Tag and Shorten Your URLs in Bulk for Better Google Analytics Data

A screenshot of the Google Analytics dashboard

OK, you wrote a killer new article for your company, and you want to share it with the world. So, you tweet it, you post it on Facebook, and you copy it to LinkedIn. Then you email it to everyone else in your company, because you want them to read it and share it with people as well. One week later, you check out your analytics, and you see a spike in traffic. Great, people like your article.

Then you think, “I wonder how many people got to my article via Facebook,” and “I wonder how many people found the link via my Facebook page, and how many found it via my colleagues’.” With proper UTM tagging, you’ll be able to answer these questions.

Unfortunately, tagging is a little cumbersome, especially when you want to tag your article differently for different sources and media. Let’s say you have 10 people on your team that you’ll ask to help get the word out, and you want your posts to go out to Facebook, LinkedIn, and Twitter. In that case, you have 30 different tagged URLs to create. Not fun. To make matters worse, your URLs all have all the UTM values and parameters in plain sight. Nothing says “I’m watching you” like a tagged URL.

Fortunately, we’ve got a little tool that will make these problems go away. The steps below show you how to create your very own Google Docs spreadsheet for URL tagging and shortening based on a template we created to make it nice and easy. With the template and a Bitly account, you can quickly tag any number of URLs in no time.

Step 1. (Skip if you already have an account with Bitly)

Sign up for a free Bitly account

Step 2.

Log in to your Bitly account, and go to your account settings page. Scroll down to where you see “API Key”, and copy the entire string in the text box just below. Location of the API key in Bitly

Step 3.

Open the URL tagging and shortening spreadsheet template and make a copy (File > Make a Copy).

Step 4.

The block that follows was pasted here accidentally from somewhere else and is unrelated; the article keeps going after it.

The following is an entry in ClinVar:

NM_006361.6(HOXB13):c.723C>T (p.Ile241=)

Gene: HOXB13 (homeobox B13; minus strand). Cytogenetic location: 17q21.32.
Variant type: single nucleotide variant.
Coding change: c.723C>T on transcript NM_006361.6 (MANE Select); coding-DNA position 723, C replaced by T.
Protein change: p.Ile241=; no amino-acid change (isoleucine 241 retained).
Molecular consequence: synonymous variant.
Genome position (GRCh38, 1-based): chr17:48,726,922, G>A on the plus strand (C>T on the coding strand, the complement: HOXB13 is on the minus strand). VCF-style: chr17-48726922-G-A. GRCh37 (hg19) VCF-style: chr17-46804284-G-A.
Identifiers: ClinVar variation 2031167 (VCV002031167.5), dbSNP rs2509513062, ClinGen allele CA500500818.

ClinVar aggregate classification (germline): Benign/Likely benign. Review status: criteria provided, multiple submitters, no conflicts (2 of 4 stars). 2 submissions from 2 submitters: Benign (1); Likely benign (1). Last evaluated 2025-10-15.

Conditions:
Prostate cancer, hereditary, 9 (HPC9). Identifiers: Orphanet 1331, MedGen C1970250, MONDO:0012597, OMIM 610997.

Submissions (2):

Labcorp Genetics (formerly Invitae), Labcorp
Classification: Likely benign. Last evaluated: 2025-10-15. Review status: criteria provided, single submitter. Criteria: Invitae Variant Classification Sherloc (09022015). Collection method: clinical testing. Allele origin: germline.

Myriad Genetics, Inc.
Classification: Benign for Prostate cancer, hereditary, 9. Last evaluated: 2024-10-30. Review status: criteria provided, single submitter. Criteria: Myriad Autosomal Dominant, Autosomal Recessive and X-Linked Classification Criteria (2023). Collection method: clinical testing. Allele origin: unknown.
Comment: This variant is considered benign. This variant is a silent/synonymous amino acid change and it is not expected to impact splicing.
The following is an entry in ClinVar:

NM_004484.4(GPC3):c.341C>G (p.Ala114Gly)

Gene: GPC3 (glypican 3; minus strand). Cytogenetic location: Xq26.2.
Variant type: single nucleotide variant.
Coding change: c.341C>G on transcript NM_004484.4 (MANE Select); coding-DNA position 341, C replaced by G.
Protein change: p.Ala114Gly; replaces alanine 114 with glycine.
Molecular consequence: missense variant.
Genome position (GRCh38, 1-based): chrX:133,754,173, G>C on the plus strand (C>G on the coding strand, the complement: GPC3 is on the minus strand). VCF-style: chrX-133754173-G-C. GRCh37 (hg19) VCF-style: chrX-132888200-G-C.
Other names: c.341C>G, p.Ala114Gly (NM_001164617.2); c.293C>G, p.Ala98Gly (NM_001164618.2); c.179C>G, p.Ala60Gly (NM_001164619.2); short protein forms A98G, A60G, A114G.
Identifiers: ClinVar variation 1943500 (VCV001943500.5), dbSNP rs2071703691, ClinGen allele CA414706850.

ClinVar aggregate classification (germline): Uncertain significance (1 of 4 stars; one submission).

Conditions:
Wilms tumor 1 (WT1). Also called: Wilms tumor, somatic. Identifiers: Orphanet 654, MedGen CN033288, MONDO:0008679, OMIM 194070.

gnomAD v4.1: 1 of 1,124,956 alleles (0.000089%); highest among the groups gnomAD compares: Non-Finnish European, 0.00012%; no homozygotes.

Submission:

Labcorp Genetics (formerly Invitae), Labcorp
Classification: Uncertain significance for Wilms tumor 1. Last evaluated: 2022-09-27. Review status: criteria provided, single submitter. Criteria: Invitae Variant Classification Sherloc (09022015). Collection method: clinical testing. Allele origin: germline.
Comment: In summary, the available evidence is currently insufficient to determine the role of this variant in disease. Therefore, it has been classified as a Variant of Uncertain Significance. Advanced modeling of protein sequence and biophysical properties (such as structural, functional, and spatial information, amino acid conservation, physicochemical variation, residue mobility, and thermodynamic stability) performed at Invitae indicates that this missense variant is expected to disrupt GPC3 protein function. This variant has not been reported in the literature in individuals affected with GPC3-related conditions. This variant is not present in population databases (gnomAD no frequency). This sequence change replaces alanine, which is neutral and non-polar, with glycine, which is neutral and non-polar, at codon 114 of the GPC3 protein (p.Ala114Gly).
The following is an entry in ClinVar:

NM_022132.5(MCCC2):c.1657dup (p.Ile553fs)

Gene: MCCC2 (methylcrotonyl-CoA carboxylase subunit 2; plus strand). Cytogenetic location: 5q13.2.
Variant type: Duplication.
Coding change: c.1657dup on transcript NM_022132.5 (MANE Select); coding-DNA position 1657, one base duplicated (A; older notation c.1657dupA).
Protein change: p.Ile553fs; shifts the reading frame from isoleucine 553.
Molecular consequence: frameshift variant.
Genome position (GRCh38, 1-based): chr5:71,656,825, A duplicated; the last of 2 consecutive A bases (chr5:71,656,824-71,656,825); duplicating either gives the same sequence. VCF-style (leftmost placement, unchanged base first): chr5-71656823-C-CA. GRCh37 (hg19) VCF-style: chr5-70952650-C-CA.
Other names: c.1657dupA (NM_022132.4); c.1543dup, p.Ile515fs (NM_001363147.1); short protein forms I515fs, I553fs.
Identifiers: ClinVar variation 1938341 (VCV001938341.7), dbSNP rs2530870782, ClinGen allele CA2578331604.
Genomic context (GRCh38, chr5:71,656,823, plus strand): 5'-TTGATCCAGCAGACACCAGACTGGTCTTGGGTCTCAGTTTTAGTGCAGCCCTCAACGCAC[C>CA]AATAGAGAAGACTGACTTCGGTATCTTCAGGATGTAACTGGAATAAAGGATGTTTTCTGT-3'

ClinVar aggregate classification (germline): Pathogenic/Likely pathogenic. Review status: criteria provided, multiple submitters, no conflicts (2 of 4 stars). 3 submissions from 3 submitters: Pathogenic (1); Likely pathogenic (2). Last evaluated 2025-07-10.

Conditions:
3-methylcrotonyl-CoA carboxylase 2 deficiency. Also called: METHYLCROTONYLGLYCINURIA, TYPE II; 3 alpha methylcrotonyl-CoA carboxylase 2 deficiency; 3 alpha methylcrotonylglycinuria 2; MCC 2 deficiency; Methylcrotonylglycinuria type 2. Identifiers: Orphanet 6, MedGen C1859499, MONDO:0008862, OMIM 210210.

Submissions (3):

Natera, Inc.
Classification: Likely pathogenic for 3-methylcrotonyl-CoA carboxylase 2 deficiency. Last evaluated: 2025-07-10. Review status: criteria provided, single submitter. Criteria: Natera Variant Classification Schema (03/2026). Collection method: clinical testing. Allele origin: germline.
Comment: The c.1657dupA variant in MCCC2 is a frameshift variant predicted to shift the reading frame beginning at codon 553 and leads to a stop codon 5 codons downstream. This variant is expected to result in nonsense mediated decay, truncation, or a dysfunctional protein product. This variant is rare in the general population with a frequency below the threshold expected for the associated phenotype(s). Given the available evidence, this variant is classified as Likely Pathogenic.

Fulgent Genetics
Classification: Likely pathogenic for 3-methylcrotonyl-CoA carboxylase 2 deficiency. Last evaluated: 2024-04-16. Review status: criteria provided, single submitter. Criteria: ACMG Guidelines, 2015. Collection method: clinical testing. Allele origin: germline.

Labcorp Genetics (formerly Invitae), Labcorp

On the settings sheet of your spreadsheet, enter your Bitly username and the API key you copied in step 2.

Settings area of Bulk URL Tagger and Shortener spreadsheet

Step 5.

Switch to the shortener section of the spreadsheet by clicking on “Shortener” in the bottom left side of the page. Replace the values on row 3, columns B through F, with the values you want to use. You’ll probably want to keep row 2 (which has example values) as is, so you can refer back to it.

Step 6.

Select row 3, columns B through I, and drag the selection down for as many rows as URLs you need (hint: multiply the number of people you want to help you share the article by the number of places you want to encourage them to share it)

Step 7.

Right now, all the rows are exactly the same. Go through the rows and update the Last Name, First Name, and Source columns with the appropriate values. Source should be the sharing method (e.g., Facebook). Last Name and First Name are the names of the people who’ll be sharing the article. You’ll probably want to leave the Campaign and URL values the same for every row.

Step 8.

Send the URLs out to your team and ask them to use the appropriate URL for sharing.

Step 9.

See who’s clicking! Go to your analytics page, click Traffic Sources > Sources > Campaigns. Once people start clicking your URLs, assuming you left the campaign name as “blog,” you’ll see a blog link and the related statistics for the campaign. You can drill down further into the analytics to see which accounts are getting the best results, by clicking the blog link.

And that’s all…well, except for writing awesome articles. Let us know how it goes.

Joshua Fialkoff

Joshua’s tech and management expertise has been honed over time by the vast array of products he has helped architect and create. Since the dot com boom, he has worked as a manager, developer, graphic designer and entrepreneur. Today he shares his experience and knowledge with others in pursuit of great products and successful businesses.

As a proud and ambitious Setaris co-founder, Joshua is constantly on the lookout for ways to improve culture, generate excitement and make Setaris the best technology and marketing firm on the market. Joshua holds a Bachelor's in Electrical Engineering from Cooper Union and a Master's Degree in Electrical Engineering from Rensselaer Polytechnic Institute with an emphasis on pattern recognition and signal estimation.

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  1. Hi Josh, thanks for the article! I’ve been blessed with the task to figure out how to better track campaigns, etc, and this seems like the easiest way, so far, to do so. The tool is super simple. However, after I enter all the information, the short URL shows INVALID_LOGIN. I’ve checked my username and API and they seem to be correct. What else could be wrong?

    • Joshua Fialkoff

      Hi Heather, I confirmed that the sheet does work as long as you have a correct username and api key in there. Please make sure that you also include the “http://” in the webpage URL. Bitly will object to URLs that don’t start that way.

    • Joshua Fialkoff

      Heather told me via e-mail that she signed up using twitter and assumed that her twitter username was her bitly username. As she discovered, this isn’t the case. So, if you signed up in that manner, look for your username here: http://bitly.com/a/your_api_key.

  2. Joshua, thanks so much for sharing this…it’s going to be incredibly useful!